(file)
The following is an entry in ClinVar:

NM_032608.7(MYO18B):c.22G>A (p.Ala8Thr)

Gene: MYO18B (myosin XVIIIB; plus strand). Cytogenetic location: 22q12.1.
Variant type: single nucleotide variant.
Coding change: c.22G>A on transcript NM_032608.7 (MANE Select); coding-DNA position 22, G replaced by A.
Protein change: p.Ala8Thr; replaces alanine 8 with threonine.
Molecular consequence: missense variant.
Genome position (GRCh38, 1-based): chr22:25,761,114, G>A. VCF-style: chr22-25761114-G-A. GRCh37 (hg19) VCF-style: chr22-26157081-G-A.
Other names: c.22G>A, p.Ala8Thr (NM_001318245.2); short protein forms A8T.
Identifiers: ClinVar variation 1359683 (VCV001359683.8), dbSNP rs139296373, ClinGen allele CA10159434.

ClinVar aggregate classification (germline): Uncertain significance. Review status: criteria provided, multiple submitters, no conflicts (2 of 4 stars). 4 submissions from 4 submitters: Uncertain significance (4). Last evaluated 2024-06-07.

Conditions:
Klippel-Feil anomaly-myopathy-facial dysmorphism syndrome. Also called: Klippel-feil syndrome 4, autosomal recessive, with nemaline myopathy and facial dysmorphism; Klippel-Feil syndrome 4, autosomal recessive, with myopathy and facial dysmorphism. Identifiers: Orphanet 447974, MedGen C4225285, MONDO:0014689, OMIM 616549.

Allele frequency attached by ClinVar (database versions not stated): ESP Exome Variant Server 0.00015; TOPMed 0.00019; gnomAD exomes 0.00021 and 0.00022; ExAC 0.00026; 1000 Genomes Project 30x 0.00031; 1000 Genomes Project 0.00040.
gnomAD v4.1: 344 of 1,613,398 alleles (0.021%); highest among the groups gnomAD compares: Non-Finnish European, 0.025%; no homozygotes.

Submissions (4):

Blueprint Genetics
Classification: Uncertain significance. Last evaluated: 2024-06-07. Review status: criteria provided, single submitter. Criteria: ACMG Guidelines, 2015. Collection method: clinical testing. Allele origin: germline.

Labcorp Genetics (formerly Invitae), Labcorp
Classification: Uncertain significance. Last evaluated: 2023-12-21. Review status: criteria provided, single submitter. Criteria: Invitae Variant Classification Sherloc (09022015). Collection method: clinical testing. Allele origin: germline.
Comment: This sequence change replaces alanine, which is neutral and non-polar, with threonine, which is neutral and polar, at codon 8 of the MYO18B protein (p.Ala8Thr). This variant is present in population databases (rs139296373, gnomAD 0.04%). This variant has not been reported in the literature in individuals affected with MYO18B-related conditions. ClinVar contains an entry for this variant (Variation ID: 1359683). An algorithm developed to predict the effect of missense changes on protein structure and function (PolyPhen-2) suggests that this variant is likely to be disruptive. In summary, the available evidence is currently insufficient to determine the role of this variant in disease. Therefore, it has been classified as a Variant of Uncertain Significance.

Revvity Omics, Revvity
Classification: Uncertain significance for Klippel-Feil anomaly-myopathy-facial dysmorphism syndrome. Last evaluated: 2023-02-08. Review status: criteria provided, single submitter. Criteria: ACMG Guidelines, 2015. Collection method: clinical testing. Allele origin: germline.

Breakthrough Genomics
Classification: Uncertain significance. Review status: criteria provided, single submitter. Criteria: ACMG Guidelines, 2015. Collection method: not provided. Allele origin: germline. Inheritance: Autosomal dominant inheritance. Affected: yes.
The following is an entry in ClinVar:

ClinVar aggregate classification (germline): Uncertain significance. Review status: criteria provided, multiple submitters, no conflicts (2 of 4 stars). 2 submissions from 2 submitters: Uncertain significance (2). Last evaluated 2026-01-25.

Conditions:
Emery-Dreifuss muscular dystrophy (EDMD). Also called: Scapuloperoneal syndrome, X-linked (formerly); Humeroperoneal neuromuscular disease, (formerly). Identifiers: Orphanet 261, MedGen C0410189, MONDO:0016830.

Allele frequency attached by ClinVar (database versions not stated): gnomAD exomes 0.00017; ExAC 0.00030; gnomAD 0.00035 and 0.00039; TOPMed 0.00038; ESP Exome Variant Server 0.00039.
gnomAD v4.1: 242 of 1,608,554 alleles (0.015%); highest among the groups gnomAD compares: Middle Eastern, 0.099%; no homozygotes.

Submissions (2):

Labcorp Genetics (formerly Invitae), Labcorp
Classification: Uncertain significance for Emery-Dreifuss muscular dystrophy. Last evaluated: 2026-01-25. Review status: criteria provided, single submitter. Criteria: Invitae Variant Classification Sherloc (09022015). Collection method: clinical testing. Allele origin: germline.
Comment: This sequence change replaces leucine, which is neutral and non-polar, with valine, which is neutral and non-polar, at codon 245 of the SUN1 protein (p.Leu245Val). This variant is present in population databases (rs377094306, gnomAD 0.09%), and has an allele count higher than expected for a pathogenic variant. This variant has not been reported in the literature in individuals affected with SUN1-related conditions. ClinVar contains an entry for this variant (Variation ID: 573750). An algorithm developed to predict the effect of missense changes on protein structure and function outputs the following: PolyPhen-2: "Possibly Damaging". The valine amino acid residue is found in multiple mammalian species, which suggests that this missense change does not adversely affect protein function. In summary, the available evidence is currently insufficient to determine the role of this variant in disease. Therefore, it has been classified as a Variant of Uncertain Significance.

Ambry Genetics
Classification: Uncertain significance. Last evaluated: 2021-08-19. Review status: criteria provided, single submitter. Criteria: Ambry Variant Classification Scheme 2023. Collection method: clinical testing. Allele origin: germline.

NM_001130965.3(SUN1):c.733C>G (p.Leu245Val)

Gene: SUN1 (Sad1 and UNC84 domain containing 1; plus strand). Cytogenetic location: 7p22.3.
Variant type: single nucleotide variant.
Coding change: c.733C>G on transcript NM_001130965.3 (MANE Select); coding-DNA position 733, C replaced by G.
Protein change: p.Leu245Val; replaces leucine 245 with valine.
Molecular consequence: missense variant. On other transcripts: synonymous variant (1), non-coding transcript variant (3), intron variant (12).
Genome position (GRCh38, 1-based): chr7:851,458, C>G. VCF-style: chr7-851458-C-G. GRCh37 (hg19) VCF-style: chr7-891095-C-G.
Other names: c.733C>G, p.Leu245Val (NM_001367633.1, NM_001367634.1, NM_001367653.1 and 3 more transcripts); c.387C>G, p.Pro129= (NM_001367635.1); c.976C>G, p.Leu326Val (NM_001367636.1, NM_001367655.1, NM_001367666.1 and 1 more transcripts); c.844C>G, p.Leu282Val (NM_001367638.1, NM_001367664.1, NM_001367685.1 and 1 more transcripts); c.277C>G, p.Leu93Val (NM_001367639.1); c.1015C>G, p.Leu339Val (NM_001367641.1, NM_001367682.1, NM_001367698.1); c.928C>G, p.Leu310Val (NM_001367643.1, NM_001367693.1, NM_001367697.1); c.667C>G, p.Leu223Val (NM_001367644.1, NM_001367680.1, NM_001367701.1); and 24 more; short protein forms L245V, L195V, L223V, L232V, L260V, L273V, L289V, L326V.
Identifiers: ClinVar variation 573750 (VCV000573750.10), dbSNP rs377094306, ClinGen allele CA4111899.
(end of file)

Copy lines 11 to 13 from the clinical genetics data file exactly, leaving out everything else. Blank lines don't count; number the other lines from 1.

ClinVar aggregate classification (germline): Uncertain significance. Review status: criteria provided, multiple submitters, no conflicts (2 of 4 stars). 4 submissions from 4 submitters: Uncertain significance (4). Last evaluated 2024-06-07.

Conditions:
Klippel-Feil anomaly-myopathy-facial dysmorphism syndrome. Also called: Klippel-feil syndrome 4, autosomal recessive, with nemaline myopathy and facial dysmorphism; Klippel-Feil syndrome 4, autosomal recessive, with myopathy and facial dysmorphism. Identifiers: Orphanet 447974, MedGen C4225285, MONDO:0014689, OMIM 616549.